rare event
Fig. 2: (a) Spatial distribution of the (normalized) local spin susceptibilities χi ~ Zi-1, illustrating a typical disorder realization containing a rare event with χtyp « χi. (b) Disorder fluctuations are eliminated outside a box of size l = 9, without appreciably affecting the rare event. (c) When the box is further reduced (here l=3), the rare event is rapidly (exponentially) suppressed, establishing the nonlocal nature of the rare event, in strong support of the "infinite randomness fixed point" picture.


Fig. 3
Spatial distribution of the local density of states ρi normalized by its clean and non-interacting value for one given realization of disorder and two distinct values of interaction: U/UC=0.87 (a) and U/UC=0.96 (b). We consider two different energies E=0 (bottom) and E>0 (top) in  both (a) and (b). Because of strong disorder screening, the renornmalized site energies |vi| « W close to UC. Thus, at the Fermi energy, the local density of states distribution becomes homogeneous as we approach the Mott transition. Conversely, if we move even slightly away from the Fermi energy, the fluctuations in Ztyp/Zi come into play and  the system becomes in fact more inhomogeneous close to Mott metal-insulator transition

  Quantum Ripples in Strongly Correlated Metals

  • We focus on single nonmagnetic impurity scattering in an otherwise uniform, strongly interacting, paramagnetic metal, where the analysis is most straightforward and transparent, but this general issue is of key relevance also for the diffusive regime.

    Once more, a Gutzwiller variational approximation is applied to a disordered two dimensional Hubbard model and we investigate how well-known effects of the long-ranged Friedel oscillations are affected by strong electronic correlations. Our mostly analytical results demonstrate that:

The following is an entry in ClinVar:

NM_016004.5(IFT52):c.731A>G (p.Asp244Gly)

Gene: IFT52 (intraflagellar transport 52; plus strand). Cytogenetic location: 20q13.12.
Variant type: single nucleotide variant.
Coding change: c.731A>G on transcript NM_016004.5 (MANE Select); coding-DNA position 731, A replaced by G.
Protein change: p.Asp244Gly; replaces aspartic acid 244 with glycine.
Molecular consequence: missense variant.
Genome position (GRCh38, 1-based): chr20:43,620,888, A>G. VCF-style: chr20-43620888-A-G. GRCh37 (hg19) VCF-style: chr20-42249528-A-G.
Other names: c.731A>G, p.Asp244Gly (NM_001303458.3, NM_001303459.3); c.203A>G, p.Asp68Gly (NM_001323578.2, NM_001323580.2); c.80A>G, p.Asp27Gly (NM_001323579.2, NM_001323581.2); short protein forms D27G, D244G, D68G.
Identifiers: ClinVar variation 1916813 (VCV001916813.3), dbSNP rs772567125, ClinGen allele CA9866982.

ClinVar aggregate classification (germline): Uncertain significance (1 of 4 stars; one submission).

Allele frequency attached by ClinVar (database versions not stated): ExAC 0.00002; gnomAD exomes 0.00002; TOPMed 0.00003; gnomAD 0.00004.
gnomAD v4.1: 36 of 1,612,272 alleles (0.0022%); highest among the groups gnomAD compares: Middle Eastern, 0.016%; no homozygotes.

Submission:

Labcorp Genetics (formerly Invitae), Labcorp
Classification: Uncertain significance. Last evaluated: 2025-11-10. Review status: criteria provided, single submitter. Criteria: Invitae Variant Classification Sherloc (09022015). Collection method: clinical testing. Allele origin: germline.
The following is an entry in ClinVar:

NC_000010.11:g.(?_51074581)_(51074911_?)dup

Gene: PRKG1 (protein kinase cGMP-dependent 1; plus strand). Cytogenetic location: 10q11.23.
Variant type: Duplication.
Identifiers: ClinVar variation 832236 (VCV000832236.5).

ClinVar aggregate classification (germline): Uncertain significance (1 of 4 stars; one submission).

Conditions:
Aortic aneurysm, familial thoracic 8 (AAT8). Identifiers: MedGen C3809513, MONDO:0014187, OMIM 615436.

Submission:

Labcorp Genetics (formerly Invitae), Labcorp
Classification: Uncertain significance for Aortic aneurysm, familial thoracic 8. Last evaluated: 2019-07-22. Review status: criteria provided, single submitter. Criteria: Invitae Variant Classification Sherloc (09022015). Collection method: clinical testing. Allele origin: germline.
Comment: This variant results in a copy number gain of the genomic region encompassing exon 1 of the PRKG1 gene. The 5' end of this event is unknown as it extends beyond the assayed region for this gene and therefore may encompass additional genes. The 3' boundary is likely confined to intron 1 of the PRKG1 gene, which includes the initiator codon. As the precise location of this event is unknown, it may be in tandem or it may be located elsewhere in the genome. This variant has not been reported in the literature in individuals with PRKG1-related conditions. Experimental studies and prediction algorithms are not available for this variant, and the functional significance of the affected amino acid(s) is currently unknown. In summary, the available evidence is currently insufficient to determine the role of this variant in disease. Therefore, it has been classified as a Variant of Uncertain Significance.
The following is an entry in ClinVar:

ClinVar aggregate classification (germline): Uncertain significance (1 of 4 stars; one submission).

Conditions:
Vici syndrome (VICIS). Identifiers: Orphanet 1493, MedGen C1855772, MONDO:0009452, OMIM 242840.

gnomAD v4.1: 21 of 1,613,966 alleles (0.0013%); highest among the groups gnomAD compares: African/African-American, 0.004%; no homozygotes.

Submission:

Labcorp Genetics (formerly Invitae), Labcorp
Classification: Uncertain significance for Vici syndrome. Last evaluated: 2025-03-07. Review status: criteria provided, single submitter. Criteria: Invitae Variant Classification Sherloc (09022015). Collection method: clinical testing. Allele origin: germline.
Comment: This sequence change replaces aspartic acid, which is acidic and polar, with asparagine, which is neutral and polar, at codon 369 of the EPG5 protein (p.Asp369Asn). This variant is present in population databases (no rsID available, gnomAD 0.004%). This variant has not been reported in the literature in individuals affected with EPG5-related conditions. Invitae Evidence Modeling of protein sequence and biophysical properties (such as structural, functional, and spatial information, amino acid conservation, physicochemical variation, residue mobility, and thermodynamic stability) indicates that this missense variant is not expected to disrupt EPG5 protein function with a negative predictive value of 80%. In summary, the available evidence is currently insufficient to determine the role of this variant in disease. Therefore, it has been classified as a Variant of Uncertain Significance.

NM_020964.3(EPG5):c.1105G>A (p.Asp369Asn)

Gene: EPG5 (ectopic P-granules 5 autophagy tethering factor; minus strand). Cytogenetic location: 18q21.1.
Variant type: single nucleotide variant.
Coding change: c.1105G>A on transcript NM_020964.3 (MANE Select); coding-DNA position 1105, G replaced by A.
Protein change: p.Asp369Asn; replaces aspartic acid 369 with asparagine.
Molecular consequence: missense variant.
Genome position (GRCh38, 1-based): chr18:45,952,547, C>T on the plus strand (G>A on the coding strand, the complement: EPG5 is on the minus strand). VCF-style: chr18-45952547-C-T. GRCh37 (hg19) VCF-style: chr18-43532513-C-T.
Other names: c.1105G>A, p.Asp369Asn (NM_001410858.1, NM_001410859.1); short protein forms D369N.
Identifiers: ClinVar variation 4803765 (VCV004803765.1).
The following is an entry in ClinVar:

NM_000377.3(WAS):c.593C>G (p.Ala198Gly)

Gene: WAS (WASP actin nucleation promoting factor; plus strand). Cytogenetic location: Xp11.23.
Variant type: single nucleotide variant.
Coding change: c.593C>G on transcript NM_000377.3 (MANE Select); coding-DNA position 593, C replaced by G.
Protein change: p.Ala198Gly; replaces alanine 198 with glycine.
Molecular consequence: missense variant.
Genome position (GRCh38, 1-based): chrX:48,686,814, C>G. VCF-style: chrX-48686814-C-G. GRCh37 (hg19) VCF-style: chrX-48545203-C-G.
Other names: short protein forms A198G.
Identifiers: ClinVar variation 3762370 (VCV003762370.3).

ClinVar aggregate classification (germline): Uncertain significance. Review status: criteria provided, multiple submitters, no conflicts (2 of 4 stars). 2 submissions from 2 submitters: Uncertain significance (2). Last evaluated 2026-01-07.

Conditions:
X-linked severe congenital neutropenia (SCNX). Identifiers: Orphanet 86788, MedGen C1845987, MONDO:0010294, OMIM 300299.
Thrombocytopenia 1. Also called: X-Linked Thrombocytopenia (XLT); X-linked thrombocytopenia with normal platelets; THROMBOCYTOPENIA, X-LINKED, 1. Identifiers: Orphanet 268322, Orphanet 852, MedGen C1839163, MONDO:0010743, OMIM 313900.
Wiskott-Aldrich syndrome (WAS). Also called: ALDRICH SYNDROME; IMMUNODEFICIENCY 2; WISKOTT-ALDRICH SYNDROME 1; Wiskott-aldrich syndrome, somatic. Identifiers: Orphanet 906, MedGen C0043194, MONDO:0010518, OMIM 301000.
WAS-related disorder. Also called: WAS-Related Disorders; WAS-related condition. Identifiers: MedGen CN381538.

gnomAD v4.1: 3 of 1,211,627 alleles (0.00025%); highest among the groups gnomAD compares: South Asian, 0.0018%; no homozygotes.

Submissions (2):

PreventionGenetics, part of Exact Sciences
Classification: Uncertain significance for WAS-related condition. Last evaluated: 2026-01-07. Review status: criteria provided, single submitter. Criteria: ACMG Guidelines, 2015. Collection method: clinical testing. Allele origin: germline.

(i) for sufficiently weak correlations we recover the results of the Hartree-Fock approximation, in which the effective scattering potential generated by the impurity is set by the long-ranged Friedel oscillations;

    (ii) as we approach the Mott transition, however, these oscillations are strongly suppressed as the charge screening becomes more and more local, corresponding to a shorter ‘‘healing length’’;

    (iii) a combination of ‘‘healing’’ and inelastic scattering strongly suppresses the Friedel oscillation effects even for moderate correlations.

    Fig. 4: Electronic density deviations δni = ni - 1 (compared to the homogeneous system at half-filling n0=1) displaying characteristic Friedel oscillations. From top to bottom we have m/m* = 1.00 and 0.30. The Friedel oscillations appear here as crosses because of the underlying Fermi surface anisotropy. As we enter the strongly correlated regime, these oscillations are suppressed. The color scale encodes only the positive values of δni.

    tau elastic
    tau inelastic
    Fig. 5:  Amplitude of the the energy dependent transport scattering rate, describing the (elastic) scattering processes of quasiparticles off the screened disorder potential, as a function of the interaction strength U. We compare the Hartree-Fock and Gutzwiller (slave-boson) results. Inset: Leading elastic temperature correction to τtr -1(T) as a function of the interaction U. Here we considered ρ(0)UC = 1.
    Fig. 6: Limiting temperatures to the linear in T regime of the resistivity of a electron liquid in d = 2 on a log-log scale, calculated under two different assumptions. T*bulk is the dominating cutoff above which the linear behavior is lost. Thus, the linear in T non-Fermi-liquid region is limited to very low temperatures. Ultimately, as this linear in T regime is also bounded from below by a crossover to the diffusive regime, the ballistic T interval in which these elastic corrections dominate may not be present at all.